Charleston, November 4h. 1805.
David R. Williams Esquire, the Member elect from the Districts of Cheraws and George-town, in this State, to the Congress of the United States, which is now on the eve of assembling, will do me the honor to deliver you this.
It is with great truth I can say that few circumstances of my life have given me more real pleasure than the opportunity now afforded me of introducing this Gentleman to the chief Magistrate of the union.
I have had the satisfaction of being connected with him in business for a considerable time, some years ago; from the knowledge I then gained of him, and from the universal report of his neighbors, I am fully authorised to say, that he is a Gentleman of the strictest integrity, of the most unblemished reputation, in the most easy and affluent circumstances, and of the soundest political principles. With such qualifications I know he will recieve the attention which is due to them.—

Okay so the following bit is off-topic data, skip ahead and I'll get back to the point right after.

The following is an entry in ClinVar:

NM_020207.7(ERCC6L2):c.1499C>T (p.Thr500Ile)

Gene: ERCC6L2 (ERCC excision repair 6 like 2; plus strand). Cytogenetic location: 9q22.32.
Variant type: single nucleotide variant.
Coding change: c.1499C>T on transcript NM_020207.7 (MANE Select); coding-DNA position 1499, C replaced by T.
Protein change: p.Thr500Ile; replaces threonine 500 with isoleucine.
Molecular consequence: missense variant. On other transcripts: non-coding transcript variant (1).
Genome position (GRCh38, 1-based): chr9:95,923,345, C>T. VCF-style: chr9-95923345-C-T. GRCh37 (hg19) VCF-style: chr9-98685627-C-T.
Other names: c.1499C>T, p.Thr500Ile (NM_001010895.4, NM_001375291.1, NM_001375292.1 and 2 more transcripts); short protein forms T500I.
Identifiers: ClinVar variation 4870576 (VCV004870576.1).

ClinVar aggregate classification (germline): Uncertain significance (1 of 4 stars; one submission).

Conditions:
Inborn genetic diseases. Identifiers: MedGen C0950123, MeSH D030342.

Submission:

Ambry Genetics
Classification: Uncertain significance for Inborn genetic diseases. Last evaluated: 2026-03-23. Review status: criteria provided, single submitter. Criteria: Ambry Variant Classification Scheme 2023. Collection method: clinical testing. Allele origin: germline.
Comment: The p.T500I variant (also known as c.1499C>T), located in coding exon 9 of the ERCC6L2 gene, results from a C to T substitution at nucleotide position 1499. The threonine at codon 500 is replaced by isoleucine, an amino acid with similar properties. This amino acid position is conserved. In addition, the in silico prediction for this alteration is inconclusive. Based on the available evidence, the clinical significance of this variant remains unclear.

I consider him well informed of the domestic affairs of this State and able to make any explanations thereon you may be desireous of recieving.—
That you may enjoy perfect health and long life, to enable you to continue to dispense to the people over which you preside, a continuation of the great and solid advantages they have already derived from your exalted talents and deliberative wisdom, is the most fervent wish of him, who has, with the most perfect esteem and regard,
the honor to be, Dear Sir, Your most obedient and very humble Servant,
DLC: Papers of Thomas Jefferson.